The S&P 500 slipped on Wednesday after ending the previous session with a record and the Nasdaq failed to hold all-time highs reached earlier in the day as earnings reports continue to become available for scrutiny.
Energy stocks were the largest drag on the S&P 500 index as oil prices fell. While the tech-heavy Nasdaq had help from eBay’s positive earnings and a rally in companies manufacturing computer chips, the day’s reports were a mixed bag.
The S&P 500 index, closing roughly 0.5 percent below its intraday record high hit in late September, has rallied about 17 percent year-to-date. It has been supported by a dovish Federal Reserve, along with optimism for a U.S.-China trade deal and a number of earnings surprises.
However, with mega companies, such as Microsoft and Facebook, reporting after the close, and with Amazon and Intel reporting earnings on Thursday afternoon, many kept to the sidelines.
In afterhours trading, Microsoft rose about 3 percent and Facebook shares gained nearly 5 percent.
Profits of S&P 500 companies are expected to decline 1.1 percent for the first quarter, still a large improvement from the 2.3 percent drop estimated at the start of April. And nearly 78 percent of the 129 companies that have reported so far have surpassed earnings estimates, according to Refinitiv data.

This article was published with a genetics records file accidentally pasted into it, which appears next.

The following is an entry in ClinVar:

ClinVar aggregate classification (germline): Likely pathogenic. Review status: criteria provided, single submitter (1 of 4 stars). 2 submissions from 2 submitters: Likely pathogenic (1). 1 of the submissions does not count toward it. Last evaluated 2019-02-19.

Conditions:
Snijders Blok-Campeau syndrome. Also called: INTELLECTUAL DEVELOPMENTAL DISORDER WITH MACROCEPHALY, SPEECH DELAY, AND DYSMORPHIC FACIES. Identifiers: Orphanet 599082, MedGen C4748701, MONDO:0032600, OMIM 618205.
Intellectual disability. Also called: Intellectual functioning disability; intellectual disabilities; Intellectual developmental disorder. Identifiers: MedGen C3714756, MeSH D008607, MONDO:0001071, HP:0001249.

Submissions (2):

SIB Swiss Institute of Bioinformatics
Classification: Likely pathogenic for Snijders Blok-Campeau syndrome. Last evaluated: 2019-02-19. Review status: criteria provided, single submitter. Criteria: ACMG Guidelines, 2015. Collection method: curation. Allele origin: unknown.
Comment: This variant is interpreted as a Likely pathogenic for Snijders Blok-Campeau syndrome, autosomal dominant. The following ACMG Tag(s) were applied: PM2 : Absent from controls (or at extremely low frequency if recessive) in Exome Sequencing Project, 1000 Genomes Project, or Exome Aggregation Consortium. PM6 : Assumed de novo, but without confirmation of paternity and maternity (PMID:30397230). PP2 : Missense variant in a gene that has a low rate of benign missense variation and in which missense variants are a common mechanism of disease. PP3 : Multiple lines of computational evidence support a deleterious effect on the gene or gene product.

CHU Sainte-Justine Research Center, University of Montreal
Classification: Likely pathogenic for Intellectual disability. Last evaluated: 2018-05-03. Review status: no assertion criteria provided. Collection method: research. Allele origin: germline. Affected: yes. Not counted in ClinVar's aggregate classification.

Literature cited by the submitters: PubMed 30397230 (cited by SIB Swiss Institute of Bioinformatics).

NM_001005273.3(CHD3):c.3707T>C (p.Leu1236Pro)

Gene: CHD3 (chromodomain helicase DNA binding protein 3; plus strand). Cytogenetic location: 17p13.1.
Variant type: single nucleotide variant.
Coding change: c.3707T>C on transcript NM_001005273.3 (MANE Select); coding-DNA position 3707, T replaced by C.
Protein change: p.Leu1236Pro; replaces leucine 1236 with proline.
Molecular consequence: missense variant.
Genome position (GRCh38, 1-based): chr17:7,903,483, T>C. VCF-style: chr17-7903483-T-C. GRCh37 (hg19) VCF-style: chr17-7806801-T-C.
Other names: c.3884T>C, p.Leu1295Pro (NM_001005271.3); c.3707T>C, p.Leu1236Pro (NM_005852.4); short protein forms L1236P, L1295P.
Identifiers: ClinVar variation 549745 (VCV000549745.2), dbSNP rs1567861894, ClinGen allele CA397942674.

Nonetheless, only three of the S&P 500’s 11 major industry sectors ended the day in positive territory, and real estate led the gainers with a 0.8 percent rise. Energy was the biggest decliner with a 1.9 percent drop.
The technology sector lost its gains late in the session, ending the day down 0.01 percent, while the Philadelphia Semiconductor Index ended the trading day with a 0.95 percent gain, after reaching an all-time high during the session. Texas Instruments closed with a gain 1.8 percent.
Caterpillar fell 3 percent as rising costs hit margins in its construction equipment business and the company reported tepid sales in the Asia-Pacific region.
AT&T Inc was the worst drag on the S&P 500, declining 4 percent after reporting a quarterly revenue number below consensus estimates.
eBay rose 5 percent after the company raised its full-year sales and profit forecasts.
Anadarko Petroleum was up 11.6 percent, providing the largest lift to the S&P 500, after Occidental Petroleum sought to scuttle Chevron’s takeover of the company with a $57 billion bid.
Boeing ended the trading day up 0.38 percent, even after scrapping its 2019 outlook and reporting quarterly revenue below estimates due to grounding of its 737 MAX jets. Its shares have lost about 11 percent since the deadly Ethiopian crash in early March.
Approximately 6.57 billion shares changed hands on the major domestic equity exchanges, as compared to the 6.65 billion share average for the past 20 sessions.